From the above options, Security Option 1 is, of course, the least secure. Someone will be able to recover your data without much effort. Security Option 4 is the most secure, but it is also takes a long time, especially if you are erasing a hard drive. You may have to comply with specific rules in your company, using the most secure options, but in most cases, any of the three more secure options is probably sufficient.

This works for any hard drive, internal or external. Just be aware that if you want to properly erase the hard drive that is also your startup drive, you will have to start your Mac from an external media first. For help creating a bootable external drive, have a look at Apple’s page How to create a bootable installer for macOS. It can be practical to have a bootable external drive handy for this sort of action, or for troubleshooting.

How do you securely wipe a Mac SSD?

Because Solid State Drives (SSD) and Flash Drives store data differently, a secure erase with Disk Utility is not possible. Even if it was possible (sometimes Disk Utility gives you the option when it shouldn’t), it is not recommended that you do so. Writing a pass of all zeros on an SSD may actually wear down the memory cells more and could affect reliability. While this may not be the case anymore with current SSD technologies, Apple took the option out of Disk Utility for a reason.

By using FileVault to encrypt the drive (startup drive) and Disk Utility to encrypt external drives, all the data on the drive will be garbled, unless someone has the encryption key (your password). If you want to know how to use FileVault and/or encrypt external drives, see this article. In fact, using FileVault is the best protection for any drive. You may not even need to securely erase a hard drive, if you use FileVault, though, again, company policy may require this anyway.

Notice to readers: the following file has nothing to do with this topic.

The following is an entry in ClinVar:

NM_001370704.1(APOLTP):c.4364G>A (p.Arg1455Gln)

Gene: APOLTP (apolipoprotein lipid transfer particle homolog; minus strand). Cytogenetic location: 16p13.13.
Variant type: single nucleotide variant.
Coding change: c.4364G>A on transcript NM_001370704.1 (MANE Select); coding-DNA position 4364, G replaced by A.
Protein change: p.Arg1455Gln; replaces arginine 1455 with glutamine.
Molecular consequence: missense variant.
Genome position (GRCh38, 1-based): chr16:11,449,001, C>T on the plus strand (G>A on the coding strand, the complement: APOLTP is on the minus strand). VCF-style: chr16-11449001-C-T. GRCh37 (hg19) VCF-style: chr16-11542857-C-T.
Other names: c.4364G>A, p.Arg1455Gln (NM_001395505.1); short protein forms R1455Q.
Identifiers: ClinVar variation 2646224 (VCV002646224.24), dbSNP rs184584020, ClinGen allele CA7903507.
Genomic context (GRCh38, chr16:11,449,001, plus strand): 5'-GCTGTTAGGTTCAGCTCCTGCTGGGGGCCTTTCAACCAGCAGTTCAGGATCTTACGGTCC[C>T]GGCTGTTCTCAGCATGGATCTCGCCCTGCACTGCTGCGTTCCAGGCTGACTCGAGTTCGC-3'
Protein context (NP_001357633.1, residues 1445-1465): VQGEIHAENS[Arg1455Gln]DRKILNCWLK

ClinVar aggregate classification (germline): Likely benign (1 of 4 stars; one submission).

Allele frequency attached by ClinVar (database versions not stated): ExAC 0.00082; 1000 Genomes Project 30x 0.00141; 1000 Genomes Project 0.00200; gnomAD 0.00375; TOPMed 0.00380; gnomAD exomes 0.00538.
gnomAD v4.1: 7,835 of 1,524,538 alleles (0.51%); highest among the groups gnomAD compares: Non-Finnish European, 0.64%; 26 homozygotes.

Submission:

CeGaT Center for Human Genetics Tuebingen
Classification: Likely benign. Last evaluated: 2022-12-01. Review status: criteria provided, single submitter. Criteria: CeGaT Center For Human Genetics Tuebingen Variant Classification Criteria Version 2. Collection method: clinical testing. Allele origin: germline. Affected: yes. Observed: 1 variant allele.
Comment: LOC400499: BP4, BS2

If you have FileVault enabled, when it comes time to part with your drive, all you have to do is a basic erase in Disk Utility. This will delete your encryption key, leaving nothing but garbled data on the drive. Without a way to decrypt the data, even if it is recovered, it will be useless.

What if the drive is not accessible?

If you are unable to mount the drive, whether it’s a hard drive or solid state drive, tools like Disk Utility won’t help you. You might think that if you can’t access it, neither will someone else. Unfortunately, this is not the case. While a dumpster diver won’t go through the trouble of repairing the drive, someone with more time and motivation certainly can. Hard drive platters can be extracted from the drive enclosure and read out using specialized equipment. If the controller is the problem, it can be replaced to make the drive functioning again.

For drives that are not accessible, you can destroy them. See our article How to securely dispose of old hard drives and SSDs to find how to take drives apart and render them useless.

If you have a number of drives, you may find it best to use a professional service that uses hard drive shredders. It’s a lot safer than destroying drives at home. Hard drive destruction services from PROSHRED is one example.

You can use FileVault and Disk Utility to encrypt your startup drive and external drives, use a 7-pass wipe in Disk Utility or hire a professional shredding service, or use a combination of these methods. Either way, with these methods you can be sure your data does not end up in the wrong hands.

 

How can I learn more?

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About Jay Vrijenhoek

Jay Vrijenhoek is an IT consultant with a passion for Mac security research. He conducts independent malware protection tests, and also writes about privacy and security related matters on his blog Security Spread. Follow him on Twitter at @SecuritySpread. View all posts by Jay Vrijenhoek →